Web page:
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Joel on Software

Identifying unmanaged exceptions in managed code

I am calling unmanaged C++ code from managed C++ code.

The unmanaged code throws one of any number of unmanaged exceptions (derived from std::exception).  These show up (and so are caught) in the managed code as System::Runtime::InteropServices::SEHException.

There are multiple possible unmanaged exceptions that might give rise to this single managed exception, and the action the managed code takes depends upon which unmanaged exception was thrown.

Once I catch this SEHException, how do I determine what unmanaged exception caused it?  I tried using GetBaseException(), but this is, again, a managed type, not an pointer to the unmanaged exception (I tried using dynamic_cast on the thing to no avail).

Any help you can give me would be appreciated.

Thanks.

Bill Press
Wednesday, February 02, 2005

If you are calling from managed C++ and the exception type is visible to the calling code you should be able to catch the unmanaged exception directly.

We use this pattern frequently:

[managed code]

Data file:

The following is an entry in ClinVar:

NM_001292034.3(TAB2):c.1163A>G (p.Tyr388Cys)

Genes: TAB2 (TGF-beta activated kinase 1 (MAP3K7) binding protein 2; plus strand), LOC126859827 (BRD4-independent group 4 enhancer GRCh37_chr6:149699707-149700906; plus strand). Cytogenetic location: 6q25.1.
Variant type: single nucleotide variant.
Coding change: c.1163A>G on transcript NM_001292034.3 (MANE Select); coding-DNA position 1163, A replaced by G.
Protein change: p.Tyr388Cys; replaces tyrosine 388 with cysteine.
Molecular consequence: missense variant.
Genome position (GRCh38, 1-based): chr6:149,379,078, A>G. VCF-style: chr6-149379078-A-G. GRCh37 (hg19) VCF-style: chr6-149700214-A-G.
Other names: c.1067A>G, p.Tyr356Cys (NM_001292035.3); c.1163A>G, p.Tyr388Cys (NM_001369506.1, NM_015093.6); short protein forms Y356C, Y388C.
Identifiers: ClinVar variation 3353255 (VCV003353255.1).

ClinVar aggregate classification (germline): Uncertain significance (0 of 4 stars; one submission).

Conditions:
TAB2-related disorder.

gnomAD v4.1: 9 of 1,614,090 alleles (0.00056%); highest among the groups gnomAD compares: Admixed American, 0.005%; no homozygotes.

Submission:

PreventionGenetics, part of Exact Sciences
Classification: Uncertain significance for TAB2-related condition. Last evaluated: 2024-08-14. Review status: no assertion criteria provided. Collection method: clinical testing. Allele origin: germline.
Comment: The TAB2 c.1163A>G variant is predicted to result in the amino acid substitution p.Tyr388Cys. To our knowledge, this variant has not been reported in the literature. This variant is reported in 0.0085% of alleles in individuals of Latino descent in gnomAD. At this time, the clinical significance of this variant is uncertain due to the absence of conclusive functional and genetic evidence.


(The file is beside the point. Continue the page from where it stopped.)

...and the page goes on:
try
{
  ... call unmanaged code ...
}
catch (MyException* err)
{
  throw ExceptionBridge::Convert(err);
}

Where MyException is a class visible to both the managed and unmanaged code, and ExceptionBridge::Convert is a function that looks at the error and converts it into an appropriate managed exception for higher levels to handle.

Rob Walker
Wednesday, February 02, 2005

That would be nice if it were what I'm seeing, but it's not.  My unmanaged code is supposed to throw an unmanaged exception ("ERFException"), but the managed calling routine is getting an SEHException.

When I look up SEHException in MSDN and google, I find that it's an exception created when throwing an unmanaged exception into managed code.

I wonder: are you using a compiler setting that prevents this conversion?  That would be very helpful.

Otherwise, if anybody else has any thoughts, I'd be interested in hearing them.  I'm open to just about anything at this point.

Bill Press
Wednesday, February 02, 2005

Hi Bill,

I've had the same confusion, but worked it out in the end.  Rob was right when he said you can just catch your unmanaged exception, what is confusing is that when in debug mode the exception shows up as an SEHException, however you'll find that if you step through the catch you'l find it behaves as if it were catching the unmanaged exception.  So I suspect the following code will work (ignoring the debugger)

try {
  ...call unmanaged code...
}
catch (UnmanagedException & e) {
  throw new ManagedException( e.what() );
  .. or whatever ..
}

Hope that helps

Ed

Ed Kennard
Friday, February 18, 2005

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